The cat has settled comfortably on the manuscript I was going to edit. Maybe that means it's nap time!

Sunday, February 18, 2007

After long silence

My brother called this morning to ask where my blog has been. "I look for it every morning," he said. Flattered? Of course I was. I admitted I was aware I hadn't posted anything in a while because I didn't know what I have to say--a few family secrets, mostly good news but not ready for public announcement. (Bless him, he didn't point out that silence is uncharacteristic of me.) I promised to think about it and turned back to the newspaper--and there it was in an editorial by a man who found himself alone for a weekend with his six-year-old daughter. To comfort the child, he grasped for what the girl and her mother often did together--they baked cookies. His point in the editorial was that we turn to the comfort of such familiar rituals when we can do nothing but watch in helpless horror the chaos around us in the world. I'd just remarked to friends last night that I, who hadn't baked cookies since my children left home, have recently baked two batches--those double chocolate ones I mentioned in an earlier blog and, more recently, oatmeal/raisin cookies (next time I'll put in more raisins, more cinnamon, and a bit more allspice but they're good as they are!). That's what I've been doing--cooking for comfort and surrounding myself with people who comfort me. It's not just because I'm horrified at the situation in Iraq, the way the government seems to be feeding us the same story now about Iran, the partisan politics that still rule in the midst of a horrible war--but that may be part of it. (My brother, who does not agree with me politically, also tactfully did not mention my letter to the editor, published earlier this week in the newspaper.)
Last night Mary Lu and I took Charles to a restaurant specializing in mussels--having spent childhood summers on Long Island Sound, he has fond memories of mussels. Confronted with about eight choices on the menu--white mussels, green mussels, dependant on the sauce--he had to ask the waitress for help. "They didn't come in colors when I was a kid," he said. Then he regaled us with the story of the electric company woman who called wanting to lock him into a guaranteed two-year rate. "I'm 90 years old," he told her. "I may not need two years. Do you have an escape clause?" They didn't.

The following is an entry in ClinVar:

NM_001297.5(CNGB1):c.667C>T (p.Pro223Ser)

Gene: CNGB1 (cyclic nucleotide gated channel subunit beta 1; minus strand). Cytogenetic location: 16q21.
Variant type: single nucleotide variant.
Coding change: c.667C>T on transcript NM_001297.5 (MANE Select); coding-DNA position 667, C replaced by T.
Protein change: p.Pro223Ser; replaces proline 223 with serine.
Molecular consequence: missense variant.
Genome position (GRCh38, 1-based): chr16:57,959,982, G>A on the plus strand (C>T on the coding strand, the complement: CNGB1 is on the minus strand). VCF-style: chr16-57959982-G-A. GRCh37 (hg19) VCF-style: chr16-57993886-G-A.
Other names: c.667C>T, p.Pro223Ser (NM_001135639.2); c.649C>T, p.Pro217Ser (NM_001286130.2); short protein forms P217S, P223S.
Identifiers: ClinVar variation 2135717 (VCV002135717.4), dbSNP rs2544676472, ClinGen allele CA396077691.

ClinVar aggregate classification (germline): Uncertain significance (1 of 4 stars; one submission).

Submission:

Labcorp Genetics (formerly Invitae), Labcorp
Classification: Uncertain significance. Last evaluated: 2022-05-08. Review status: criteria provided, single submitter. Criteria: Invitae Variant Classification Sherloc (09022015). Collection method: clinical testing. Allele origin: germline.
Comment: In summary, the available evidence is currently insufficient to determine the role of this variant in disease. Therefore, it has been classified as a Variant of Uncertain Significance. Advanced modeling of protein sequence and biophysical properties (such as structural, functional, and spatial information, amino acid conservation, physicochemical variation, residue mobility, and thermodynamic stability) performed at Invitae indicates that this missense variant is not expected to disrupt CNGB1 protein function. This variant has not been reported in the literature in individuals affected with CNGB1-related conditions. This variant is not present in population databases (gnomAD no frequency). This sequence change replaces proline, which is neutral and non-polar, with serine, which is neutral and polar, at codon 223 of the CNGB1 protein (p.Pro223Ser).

It's been a busy week--my novel is finished, and I've reworked it once, sent a proposal to the agent who agreed to look at it, and am still stewing over changes that must be made. This weekend I've spent every minute editing essays for a TCU Press book on early Texas maps--it will accompany ten museum exhibitions, so the book can't be late. I am suddenly aware we have several books with such deadlines, and I'm afraid we're not setting our priorities right and forcing them through the publication process, so I've become the office nag. But I do my part by editing on my own time--fortunately, it's material that I find interesting and about which I know enough to catch one or two errors.
This morning I'm going to church. I made a pact with Mary Lu last night that we would meet there--neither of us have been regular in our attendance lately. For me, I haven't figured out what that's about, but it bothers me a bit that I can always find something else to do on Sunday morning. I did, however, find a lovely prayer in one of the mysteries I recently read. I called a friend, wife of an Episcopalian priest, and she confirmed that it is an evening prayer from the Book of Common Prayer. And then she said if I liked that language so well, I should read A New Zealand Prayer Book, in which prayers are beautifully translated from the Maori. I have been picking at it, and there is some beautiful language there. Katie assured me the Book of Common Prayer is copyrighted but no one in the Episcopalian Church would come after me if I used it, so here's the prayer: